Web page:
I know what you're thinking—taking a screenshot is super simple. While that is partly true, taking of a screenshot of the Start Screen in Windows 8 is little bit tricky, unless you're on your Surface.
The new Windows 8 works in two different realms; the normal desktop mode that we're used to from XP, Vista, and 7, and the Metro-style Start Screen interface geared towards touchscreen devices.
If you're on the Surface RT, you can easily take a screenshot of the entire display by holding the Windows button and Volume Up button simultaneously. Fairly simple, like most mobile devices. This works for both the Metro and desktop interfaces, but if you're on your PC, things get a little more complicated...
As in older Windows versions, taking a screenshot in desktop mode is quite simple using the Snipping Tool, Microsoft's own screenshot app first introduced in Vista. You can find the Snipping Tool by searching for it from the Start Screen...
Or you an access it directly from the toolbar on the desktop.
When the Snipping Tool is open, you can select a certain area you wish to capture and then edit that image. You can also take a screenshot of the entire screen if you want.
Now, if you're on the Start Screen in Windows 8, you will not be able to use the Snipping Tool to take a screenshot. Once Snipping Tool is opened it automatically brings you to the desktop—the application has no compatibility in Metro.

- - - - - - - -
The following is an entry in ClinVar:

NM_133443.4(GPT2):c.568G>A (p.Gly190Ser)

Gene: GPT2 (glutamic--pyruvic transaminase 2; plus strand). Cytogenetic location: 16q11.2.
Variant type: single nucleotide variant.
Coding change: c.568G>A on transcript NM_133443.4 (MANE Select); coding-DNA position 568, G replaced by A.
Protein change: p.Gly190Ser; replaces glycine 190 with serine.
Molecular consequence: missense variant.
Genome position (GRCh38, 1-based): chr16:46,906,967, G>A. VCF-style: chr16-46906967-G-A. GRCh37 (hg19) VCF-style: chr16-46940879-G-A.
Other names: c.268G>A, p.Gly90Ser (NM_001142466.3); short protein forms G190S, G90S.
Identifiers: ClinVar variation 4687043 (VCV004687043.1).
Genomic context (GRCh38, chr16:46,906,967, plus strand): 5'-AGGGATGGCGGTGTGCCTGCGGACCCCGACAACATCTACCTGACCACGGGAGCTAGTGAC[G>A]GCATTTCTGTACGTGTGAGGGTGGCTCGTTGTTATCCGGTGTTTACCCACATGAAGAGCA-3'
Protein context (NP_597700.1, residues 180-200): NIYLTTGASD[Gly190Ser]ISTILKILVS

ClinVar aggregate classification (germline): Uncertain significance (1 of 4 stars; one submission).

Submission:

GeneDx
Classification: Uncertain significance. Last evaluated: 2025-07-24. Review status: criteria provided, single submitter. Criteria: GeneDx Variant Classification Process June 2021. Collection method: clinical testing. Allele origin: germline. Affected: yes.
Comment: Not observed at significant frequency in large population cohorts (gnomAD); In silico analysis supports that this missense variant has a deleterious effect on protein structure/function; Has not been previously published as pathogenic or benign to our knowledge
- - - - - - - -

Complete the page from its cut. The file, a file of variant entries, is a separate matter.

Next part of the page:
So, to take a screenshot of the Start Screen, you're going to have to kick it old-school, which is pretty much how you do it on the Surface tablet—two buttons.
On the Start Screen, hit the Windows key and the Print Screen key. This will take a screenshot of the entire screen.
If you only want a portion of the screenshot, you will have to open up Paint or any other editing program and crop it yourself. Paint is available for both PCs and the Surface.
I only want to have the tiles in the far left column of the above screenshot for my final image. So, just open the image in Paint.
And select the far left column, crop, and save. Pretty easy.
If you're not a Paint fan, you could also open up the screenshot in desktop mode on your PC, which should be saved in Photos by default, and then use the Snipping Tool from there.
These are the easiest ways I know of for capturing a screenshot of your desktop and Metro interface. Again, we can only hope that the next Windows 8 update will provide a better way to take cropped screenshot images, but until then, the above steps should work fine.
If you have an alternative method for getting a Start Screen screenshot, let us know in the comments section!
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